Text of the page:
Shift your focus for a short while:  music, craft, and other pursuits have already been mentioned.  The important thing is to do something else you enjoy doing to recapture that sense of enjoyment.  Come back to your games refreshed, relaxed, and then re-read the events leading up to the points where you got blocked.  What you need should bubble up naturally to the surface.
Sarge67
 member, 40 posts
Wed 22 May 2019
at 17:22
Writer's Block
My first suggestion is get with your partner and have some 'fun' time to loosen everything up.  Stop stressing over a game.

Next, what really helps me are friends.  I've played or ST/DMed so many games that I have a network of trusted friends.  PM them and just write your thoughts down.  They don't have to be pretty.  Just write down ideas.

Some will respond and usually share their ideas of what you are trying to portray. Usually that back and forth will gain traction and help.  Best if that person is not in the game you are running though.

Another thing I do is go back and reread the threads.   Note what each player did leading up to the scene you are having trouble with.  Also jot down your timeline of events  1. This was the hook that brought them into this situation, 2. this happened that led them in this direction, 3. This obstacle took place that resulted in them discovering this.

Once you have your plot and the timeline matched them with the characters actions.  Maybe it altered the overall story.  Maybe someone did something or achieved something that changed it.  Now; How do your NPC badguys respond to this action, What did they do when they lost the map to wonderland? or the group defeated this guardian to a locked box.  Etc.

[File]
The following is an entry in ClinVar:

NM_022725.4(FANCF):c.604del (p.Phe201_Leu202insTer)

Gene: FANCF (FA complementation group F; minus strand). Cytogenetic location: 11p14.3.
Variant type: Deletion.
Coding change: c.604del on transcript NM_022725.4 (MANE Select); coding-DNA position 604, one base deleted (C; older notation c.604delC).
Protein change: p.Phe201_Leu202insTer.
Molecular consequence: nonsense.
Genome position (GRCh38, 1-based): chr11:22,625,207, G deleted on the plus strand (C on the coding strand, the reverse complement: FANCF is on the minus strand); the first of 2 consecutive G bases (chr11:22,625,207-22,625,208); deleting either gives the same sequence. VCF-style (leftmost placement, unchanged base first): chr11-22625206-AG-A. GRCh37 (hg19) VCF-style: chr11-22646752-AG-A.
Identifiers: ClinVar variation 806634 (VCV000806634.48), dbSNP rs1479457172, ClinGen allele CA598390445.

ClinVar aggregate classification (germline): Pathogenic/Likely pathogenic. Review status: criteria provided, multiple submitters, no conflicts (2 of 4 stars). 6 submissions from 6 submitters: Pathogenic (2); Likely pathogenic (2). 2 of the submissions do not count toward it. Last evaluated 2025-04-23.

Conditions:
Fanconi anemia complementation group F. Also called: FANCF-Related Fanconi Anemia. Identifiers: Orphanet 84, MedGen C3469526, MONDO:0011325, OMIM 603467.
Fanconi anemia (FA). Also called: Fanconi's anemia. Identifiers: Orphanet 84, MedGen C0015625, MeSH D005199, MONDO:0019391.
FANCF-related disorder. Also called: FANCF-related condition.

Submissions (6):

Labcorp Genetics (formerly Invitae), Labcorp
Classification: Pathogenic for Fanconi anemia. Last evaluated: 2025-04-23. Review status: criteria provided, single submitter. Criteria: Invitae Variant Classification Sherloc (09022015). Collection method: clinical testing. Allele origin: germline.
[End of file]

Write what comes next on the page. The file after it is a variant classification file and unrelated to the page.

Use the Who, What, Where, When, Why, and How when readig these and update your plan.  The players are not stagnant, they change and adapt to their environment.  So too the NPCs and villains in your story, they aren't going to sit and wait for the party to reach them.


This could change the entire scene you were struggling with.  Good Storytellers use multiple resources to keep the overall story flowing.  Yes there will always have moments of writers block because nobody writes as much as the ST/DM.  But find what works best for you, we just provided options.   Have fun, good luck, and happy DMing.
SunRuanEr
 member, 83 posts
Wed 22 May 2019
at 18:56
Writer's Block
Like praguepride above, I also make extensive use of music - even going so far as to have playlists set up for most of my major characters/games. It helps to 'set the mood', more or less, when I'm having trouble just getting a post out.

Rereading threads helps, especially if it's a slow posting game where you might not easily be able to recapture the 'feel' of the scene. Ditto for talking about the action with the other players, if you're able to get them in a PM chat or off-RPoL conversation.

When all else fails, sometimes I just force myself to write something. Anything. Even if it's crap, it's better than nothing, because it makes the post that comes next easier to write, and that one makes the third one easier, etc, etc. Eventually, they'll not be junk, even if the first one was a post that was merely perfunctory in nature.
horus
 member, 742 posts
 Wayfarer of the
 Western Wastes
Thu 23 May 2019
at 06:34
Writer's Block
I'll add that if you have any facility with poetry (even blank verse, haiku, or limericks), write some verse.  It doesn't have to have anything to do with what you're blocking on, but will inevitably spark some free assocation that may unlock things you hadn't seen before.